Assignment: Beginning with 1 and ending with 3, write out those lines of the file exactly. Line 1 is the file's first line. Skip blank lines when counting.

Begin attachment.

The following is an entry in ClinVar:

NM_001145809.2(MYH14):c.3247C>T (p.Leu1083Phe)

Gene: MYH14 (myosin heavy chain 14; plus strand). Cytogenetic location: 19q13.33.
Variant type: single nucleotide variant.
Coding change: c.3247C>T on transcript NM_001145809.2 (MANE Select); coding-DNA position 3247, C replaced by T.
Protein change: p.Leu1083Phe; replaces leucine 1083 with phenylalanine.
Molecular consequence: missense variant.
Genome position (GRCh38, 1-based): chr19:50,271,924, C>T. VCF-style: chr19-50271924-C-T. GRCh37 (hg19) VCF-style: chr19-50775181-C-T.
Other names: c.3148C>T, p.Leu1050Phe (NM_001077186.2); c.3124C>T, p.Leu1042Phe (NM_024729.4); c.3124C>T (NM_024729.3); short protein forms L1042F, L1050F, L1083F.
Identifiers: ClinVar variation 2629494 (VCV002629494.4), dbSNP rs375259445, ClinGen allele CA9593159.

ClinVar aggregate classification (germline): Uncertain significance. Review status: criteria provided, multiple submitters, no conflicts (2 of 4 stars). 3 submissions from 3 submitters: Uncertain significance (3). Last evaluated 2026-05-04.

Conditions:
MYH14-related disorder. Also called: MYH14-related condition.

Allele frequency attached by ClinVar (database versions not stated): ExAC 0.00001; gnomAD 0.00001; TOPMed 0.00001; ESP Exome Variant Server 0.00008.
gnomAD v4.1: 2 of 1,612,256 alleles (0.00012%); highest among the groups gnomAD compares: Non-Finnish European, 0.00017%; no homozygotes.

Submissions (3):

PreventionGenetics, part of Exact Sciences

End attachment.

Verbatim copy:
The following is an entry in ClinVar:

NM_001145809.2(MYH14):c.3247C>T (p.Leu1083Phe)

Gene: MYH14 (myosin heavy chain 14; plus strand). Cytogenetic location: 19q13.33.